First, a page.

Four-time mayor of Allegheny City
James Wyman was born in 1851 in Cambridge, Massachusetts and moved to Allegheny City at the age of 25. During his time in the city’s First Ward neighborhood, Wyman made a name for himself in the excavating and contracting business. His political career began when he was elected to the Common and Select Councils, followed by a term as Chairman of the Police Committee and was a delegate to the 1900 Republican National Convention.
Wyman served four terms as mayor of Allegheny City: three on a Republican ballot and one on a Democratic ballot. He pioneered the introduction of police patrol wagons to Allegheny City’s law enforcement department, and officially renamed the department the “Bureau of Police”. He supported the merging of Allegheny City and Pittsburgh and sought to secure a charter for a tunnel under the Allegheny River that would have connected the two cities and opened up new channels of commerce. In his personal life, he developed a passion for horse racing that turned into a booming business. Wyman faced extortion and embezzlement charges during his second term and became the only Allegheny mayor impeached and put in jail while in office. Despite that setback, Wyman was elected again to serve as mayor in 1899-1901 and 1903-1906, prior to the Allegheny City-Pittsburgh annexation in 1907.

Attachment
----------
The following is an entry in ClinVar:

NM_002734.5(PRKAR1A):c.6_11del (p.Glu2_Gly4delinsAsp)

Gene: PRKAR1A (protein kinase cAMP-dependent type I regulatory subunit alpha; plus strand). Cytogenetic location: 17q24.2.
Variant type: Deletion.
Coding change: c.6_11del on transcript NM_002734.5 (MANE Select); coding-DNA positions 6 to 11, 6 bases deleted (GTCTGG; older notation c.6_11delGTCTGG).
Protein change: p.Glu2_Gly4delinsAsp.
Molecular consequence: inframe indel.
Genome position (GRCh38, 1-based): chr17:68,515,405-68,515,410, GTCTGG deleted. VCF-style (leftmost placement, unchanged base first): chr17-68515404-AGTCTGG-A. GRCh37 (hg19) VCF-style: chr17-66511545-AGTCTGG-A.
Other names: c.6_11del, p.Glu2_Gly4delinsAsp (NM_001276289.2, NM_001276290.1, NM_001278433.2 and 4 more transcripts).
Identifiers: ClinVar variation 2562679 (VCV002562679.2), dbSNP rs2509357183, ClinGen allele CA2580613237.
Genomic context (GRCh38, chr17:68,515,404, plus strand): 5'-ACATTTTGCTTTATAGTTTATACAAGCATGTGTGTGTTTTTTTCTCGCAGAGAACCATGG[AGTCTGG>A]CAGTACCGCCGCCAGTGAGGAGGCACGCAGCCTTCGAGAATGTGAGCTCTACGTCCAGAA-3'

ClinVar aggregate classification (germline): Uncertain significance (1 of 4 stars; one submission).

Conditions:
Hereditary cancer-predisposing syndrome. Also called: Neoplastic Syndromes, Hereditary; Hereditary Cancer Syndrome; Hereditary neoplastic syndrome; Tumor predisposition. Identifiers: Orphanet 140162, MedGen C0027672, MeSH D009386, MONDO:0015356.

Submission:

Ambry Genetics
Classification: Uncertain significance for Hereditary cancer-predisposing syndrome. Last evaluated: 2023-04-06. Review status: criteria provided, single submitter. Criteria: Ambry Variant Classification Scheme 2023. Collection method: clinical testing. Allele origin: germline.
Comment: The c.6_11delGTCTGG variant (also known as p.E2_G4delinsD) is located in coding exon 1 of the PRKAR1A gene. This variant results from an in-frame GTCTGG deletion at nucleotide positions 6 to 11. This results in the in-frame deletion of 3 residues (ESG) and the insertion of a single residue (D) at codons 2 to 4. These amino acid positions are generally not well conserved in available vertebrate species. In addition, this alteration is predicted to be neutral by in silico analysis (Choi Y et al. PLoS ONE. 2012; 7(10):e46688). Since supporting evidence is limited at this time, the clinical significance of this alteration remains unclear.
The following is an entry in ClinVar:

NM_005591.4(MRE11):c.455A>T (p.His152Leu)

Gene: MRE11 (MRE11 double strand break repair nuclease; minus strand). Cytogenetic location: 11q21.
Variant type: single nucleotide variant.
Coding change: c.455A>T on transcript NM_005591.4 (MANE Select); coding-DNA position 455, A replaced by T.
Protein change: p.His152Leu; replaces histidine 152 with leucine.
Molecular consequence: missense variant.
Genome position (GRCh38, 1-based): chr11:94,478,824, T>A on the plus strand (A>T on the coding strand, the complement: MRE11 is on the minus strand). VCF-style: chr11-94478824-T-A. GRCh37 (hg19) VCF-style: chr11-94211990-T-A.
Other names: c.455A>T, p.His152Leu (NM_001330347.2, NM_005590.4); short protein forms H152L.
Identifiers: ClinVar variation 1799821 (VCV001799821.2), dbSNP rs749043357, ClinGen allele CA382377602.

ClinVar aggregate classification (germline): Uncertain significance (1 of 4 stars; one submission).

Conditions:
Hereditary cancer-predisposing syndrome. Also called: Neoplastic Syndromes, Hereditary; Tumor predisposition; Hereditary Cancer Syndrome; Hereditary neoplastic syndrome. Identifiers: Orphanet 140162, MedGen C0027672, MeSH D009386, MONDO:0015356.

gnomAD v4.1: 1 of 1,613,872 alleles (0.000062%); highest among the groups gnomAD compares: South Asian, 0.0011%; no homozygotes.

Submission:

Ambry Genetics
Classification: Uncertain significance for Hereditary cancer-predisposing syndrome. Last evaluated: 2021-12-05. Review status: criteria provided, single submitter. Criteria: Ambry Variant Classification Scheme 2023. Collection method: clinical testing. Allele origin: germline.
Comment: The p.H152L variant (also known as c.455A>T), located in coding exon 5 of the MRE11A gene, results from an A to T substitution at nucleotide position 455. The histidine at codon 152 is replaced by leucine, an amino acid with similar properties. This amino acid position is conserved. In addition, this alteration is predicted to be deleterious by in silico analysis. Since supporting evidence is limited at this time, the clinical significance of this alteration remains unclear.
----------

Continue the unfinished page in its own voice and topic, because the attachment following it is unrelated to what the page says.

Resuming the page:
Wyman died of pneumonia in 1910 and was survived by seven children: six with his first wife, Martha Fletcher, and one with his second wife, Dorothy Watson.
Story of Old Allegheny City / compiled by workers of the Writers’ Program of the Works Projects Administration in the Commonwealth of Pennsylvania. Allegheny Centennial Committee, 1941.
“The Mayors of Allegheny City.” Allegheny City Society, www.alleghenycity.org/the-mayors-of-allegheny-city/